Accessibility links

Home

Cambodians Get Lessons in Skateboarding, Life


A group is using the sport of skateboarding to help at-risk children in Cambodia

A group is using the sport of skateboarding to help at-risk children in Cambodia

Read, listen and learn English with this story. Double-click on any word to find the definition in the Merriam-Webster Learner's Dictionary.

This is the VOA Special English Education Report.

(SOUND)

Some young Cambodians are learning a new sport -- skateboarding. The country's first skateboard park is located on the grounds of a local charity group at the edge of Phnom Penh, the capital.

Fifteen-year-old Chea Sophanit has been skating for about six months. "When I see the different styles from skateboarding, especially from the best skaters, I just want to be like them," he says.

Sports like Khmer boxing and soccer are wildly popular in Cambodia. But Chea says skating has already become his favorite sport.

The skaters are learning tricks like launching off a jump or half-pipe and flying through the air on their narrow wooden boards.

A nongovernmental organization called Skateistan Cambodia organizes weekly programs at the park. Skateistan started its work in Afghanistan. Rory Burke works with the group which expanded to Cambodia last year.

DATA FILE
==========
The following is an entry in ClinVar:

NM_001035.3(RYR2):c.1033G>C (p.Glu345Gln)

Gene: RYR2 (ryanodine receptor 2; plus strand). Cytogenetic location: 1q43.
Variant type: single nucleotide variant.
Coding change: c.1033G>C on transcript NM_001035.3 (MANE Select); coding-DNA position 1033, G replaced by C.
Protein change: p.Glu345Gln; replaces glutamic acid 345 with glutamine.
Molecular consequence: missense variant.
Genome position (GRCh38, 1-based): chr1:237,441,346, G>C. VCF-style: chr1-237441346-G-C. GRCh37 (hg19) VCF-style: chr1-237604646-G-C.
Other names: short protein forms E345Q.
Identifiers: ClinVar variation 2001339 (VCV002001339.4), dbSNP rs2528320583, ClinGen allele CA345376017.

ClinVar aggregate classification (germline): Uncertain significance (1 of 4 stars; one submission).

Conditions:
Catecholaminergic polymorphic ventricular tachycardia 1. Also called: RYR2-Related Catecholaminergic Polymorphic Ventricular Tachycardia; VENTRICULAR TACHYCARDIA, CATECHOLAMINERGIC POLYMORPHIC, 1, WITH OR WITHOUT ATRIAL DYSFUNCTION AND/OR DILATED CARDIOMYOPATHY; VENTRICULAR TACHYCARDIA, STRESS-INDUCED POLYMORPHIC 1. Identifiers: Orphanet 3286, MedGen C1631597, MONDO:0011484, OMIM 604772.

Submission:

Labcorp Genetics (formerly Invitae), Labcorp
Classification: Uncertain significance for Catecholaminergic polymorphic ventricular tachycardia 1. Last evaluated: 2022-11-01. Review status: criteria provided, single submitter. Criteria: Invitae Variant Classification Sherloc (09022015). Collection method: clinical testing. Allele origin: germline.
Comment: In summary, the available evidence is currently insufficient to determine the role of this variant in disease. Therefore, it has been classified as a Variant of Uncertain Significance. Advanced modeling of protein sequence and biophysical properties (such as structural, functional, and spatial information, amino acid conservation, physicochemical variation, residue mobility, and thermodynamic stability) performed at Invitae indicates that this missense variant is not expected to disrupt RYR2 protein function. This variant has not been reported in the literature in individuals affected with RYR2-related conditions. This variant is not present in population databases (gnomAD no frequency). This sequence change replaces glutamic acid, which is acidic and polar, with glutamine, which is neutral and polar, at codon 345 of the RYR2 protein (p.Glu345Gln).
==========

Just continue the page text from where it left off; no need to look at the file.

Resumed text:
RORY BURKE: "Yeah, it's definitely not a typical Cambodian pastime. And I think the idea of 'why skateboarding' is that it's not been done before here. We want to use skateboarding as something saying, 'Hey this is new, this is something different.' And that kind of itself becomes a little bit of hook. People see it and they think and they say, ‘Whoa, what is that?’ and they want to get involved."

Skateistan partners with local groups that work with young people. The park is on the grounds of the group known as PSE, where children attend school and learn a trade. There are almost one hundred twenty participants. Many come from troubled lives.
Sean Burke says for some, skateboarding is a chance just to be a kid for a couple of hours a week. He says he hopes the program will help them build life skills through sport.

Seventeen-year-old Sang Rotha is a student at PSE. "Sometimes I don't do well on topics like math," he says. "I feel bad when I find it hard to keep up with my lessons. So that's why I skateboard, to improve my bad feelings."

He says he began skateboarding more than a year ago. Before he started training, it seemed very easy. But it was very difficult to learn tricks, and he got hurt a lot from falling off.

Rory Burke says learning to deal with the difficulties is part of the lesson for these young skateboarders.

RORY BURKE: "You know, it’s pretty daunting to get on a skateboard for the first time. And then when they drop in for the first time and ride some of the ramps, it's pretty scary. It kind of teaches them, 'Hey, you’re going to fall down a bunch, but you’ve got to get back up.'"

Skateistan Cambodia plans to open the country’s first public skate park later this year in Phnom Penh.

And that's the VOA Special English Education Report, online at voaspecialenglish.com. I'm Fritzi Bodenheimer.

Show comments

XS
SM
MD
LG